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Rule 1: General Provisions 1. G.R. No.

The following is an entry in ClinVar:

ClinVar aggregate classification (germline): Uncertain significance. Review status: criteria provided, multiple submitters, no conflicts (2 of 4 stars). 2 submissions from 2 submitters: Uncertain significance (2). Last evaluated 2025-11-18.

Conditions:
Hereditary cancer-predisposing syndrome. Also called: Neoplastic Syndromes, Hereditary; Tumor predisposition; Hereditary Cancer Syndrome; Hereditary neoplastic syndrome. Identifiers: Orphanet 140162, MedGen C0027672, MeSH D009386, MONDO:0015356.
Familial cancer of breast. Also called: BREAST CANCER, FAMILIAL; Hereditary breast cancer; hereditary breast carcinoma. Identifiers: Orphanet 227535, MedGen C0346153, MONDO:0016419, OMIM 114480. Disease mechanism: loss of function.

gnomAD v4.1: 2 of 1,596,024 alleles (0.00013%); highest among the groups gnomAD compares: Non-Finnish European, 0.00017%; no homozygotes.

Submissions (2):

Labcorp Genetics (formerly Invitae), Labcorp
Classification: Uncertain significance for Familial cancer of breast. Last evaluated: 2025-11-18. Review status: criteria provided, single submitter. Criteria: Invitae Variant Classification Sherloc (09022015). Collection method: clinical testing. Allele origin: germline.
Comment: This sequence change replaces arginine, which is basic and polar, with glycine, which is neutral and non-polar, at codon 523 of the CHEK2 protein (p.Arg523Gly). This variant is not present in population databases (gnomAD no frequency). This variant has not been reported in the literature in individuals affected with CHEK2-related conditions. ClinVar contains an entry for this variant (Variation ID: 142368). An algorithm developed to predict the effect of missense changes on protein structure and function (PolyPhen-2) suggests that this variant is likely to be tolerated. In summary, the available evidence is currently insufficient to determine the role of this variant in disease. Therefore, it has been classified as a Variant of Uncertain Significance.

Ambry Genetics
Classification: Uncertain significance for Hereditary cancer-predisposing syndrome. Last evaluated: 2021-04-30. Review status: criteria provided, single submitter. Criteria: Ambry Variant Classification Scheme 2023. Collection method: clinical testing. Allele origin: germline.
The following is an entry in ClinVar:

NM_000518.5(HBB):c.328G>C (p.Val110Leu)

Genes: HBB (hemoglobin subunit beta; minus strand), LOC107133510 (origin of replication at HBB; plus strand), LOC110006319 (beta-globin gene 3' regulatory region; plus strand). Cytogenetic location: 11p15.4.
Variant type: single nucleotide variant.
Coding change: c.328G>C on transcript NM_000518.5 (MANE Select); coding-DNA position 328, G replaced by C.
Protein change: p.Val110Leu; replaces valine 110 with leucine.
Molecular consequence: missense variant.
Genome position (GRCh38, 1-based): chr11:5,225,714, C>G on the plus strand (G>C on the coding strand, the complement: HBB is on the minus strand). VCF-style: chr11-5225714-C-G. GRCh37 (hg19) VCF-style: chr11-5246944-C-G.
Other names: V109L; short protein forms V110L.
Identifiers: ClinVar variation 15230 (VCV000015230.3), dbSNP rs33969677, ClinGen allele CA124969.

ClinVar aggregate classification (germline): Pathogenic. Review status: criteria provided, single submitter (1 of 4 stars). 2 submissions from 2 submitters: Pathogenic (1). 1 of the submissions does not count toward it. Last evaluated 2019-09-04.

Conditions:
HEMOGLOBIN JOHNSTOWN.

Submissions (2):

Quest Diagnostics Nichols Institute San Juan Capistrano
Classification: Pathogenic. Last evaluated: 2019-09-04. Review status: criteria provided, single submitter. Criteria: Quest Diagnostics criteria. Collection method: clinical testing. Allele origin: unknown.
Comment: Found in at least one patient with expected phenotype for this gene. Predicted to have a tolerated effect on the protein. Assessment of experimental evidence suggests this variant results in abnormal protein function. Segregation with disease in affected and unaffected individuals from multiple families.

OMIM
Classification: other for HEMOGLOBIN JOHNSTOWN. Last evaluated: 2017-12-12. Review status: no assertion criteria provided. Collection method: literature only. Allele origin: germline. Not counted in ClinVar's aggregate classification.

L-51767 June 29, 1982 LETICIA CO, assisted by her husband MUI YUK KONG, in substitution of CITADEL INSURANCE & SURETY CO., INC., plaintiff-appellee, vs. PHILIPPINE NATIONAL BANK, defendant-appellant. Facts: Standard executed a real estate mortgage in favor of PNB over titles of land as collateral and a chattel mortgage to its personal properties for a consideration which totals to P4, 296,803.56. When Standard failed to pay its obligation, both the real estate as well as the chattel was foreclosed. Meantime, Citadel wrote a letter to PNB stating its desire to redeem the property covered by TCT No. 54474, it being the alleged assignee of the right of redemption of Standard with respect only to said property but the bank refused since the offer of Citadel was much lower than what the bank acquired from the foreclosure. Citadel then filed for an instant petition for the redemption of the said property and that PNB to accept it payment. Issue: WON PNB is bound to accept payment which is considerably lower than what it acquired from the foreclosure. Held: No. The liberal posture adopted by the Supreme Court in permitting a tender of redemption for less than the full claims of the creditor (PNB) and allowing the redemptioner time to pay up the balance of the claim is made in exercise of the Supreme Courts equity jurisdiction which can be exercised to prevent injustice from a technical adherence to the letter of the law.When a bank grants a loan, secured by any collateral, what is of uppermost consideration to such lender is the borrowers capacity to pay according to the terms stipulated, and not really the acquisition of the collateral, if only to maintain the banks liquidity position as conveniently as possible. Acquired assets generally add to liquidity problems of banks. The foreclosure of the security is a measure of last resort, hence when by the exercise of the right of redemption, the bank can recover the money it has loaned, nothing could be more proper than to allow the borrower to retain his property. Of course, peculiar instances are naturally excepted. That is why this decision cannot be invoked as a precedent for other parties not exactly similarly situated as the appellee in this case. Should there be any thought that Our resolution of this case is not strictly according to legal principles, let everyone be reminded that this Court has inherent equity jurisdiction it can always exercise in settings attended by unusual circumstances to prevent manifest injustice that could result from bare technical adherence to the letter of the law and imprecise jurisprudence under it. Consequently, it is but just and proper that PNB should be paid the full amount of P3,366,546.42 without any interest as of March 11, 1976, when it refused a redemption legally and validly tendered. On the other hand, the amount of P1,621,970.00 tendered by CITADEL on March 5, 1976 and which was deposited in a savings account, drawing interest apparently less than 12% p. a., in the name of PNB by order of the trial court should be computed to have earned legal in terest or 12% p. a., compounded annually, since March 11, 1976, provided however that should such amount including the compounded interest at 12% p. a., so earned be less than P3,366,546.42, petitioner herein should pay PNB such difference, and provided, on the other hand, that with this arrangement, PNB does not have to account to CITADEL/LETICIA CO for any of the rentals it had earned from the time it took possession of the property. In the final analysis, instead of PNB losing P1,744,576.42, under strict technical legal reasoning, as explained above, applying hereto the principle of unjust enrichment, which We deem in the peculiar circumstances at this instant case to be the fairest way of resolving this controversy, it would still be paid by petitioner a certain amount, not to mention what must be quite substantial and considerable, the rentals the said bank it has earned, which it does not have to account for.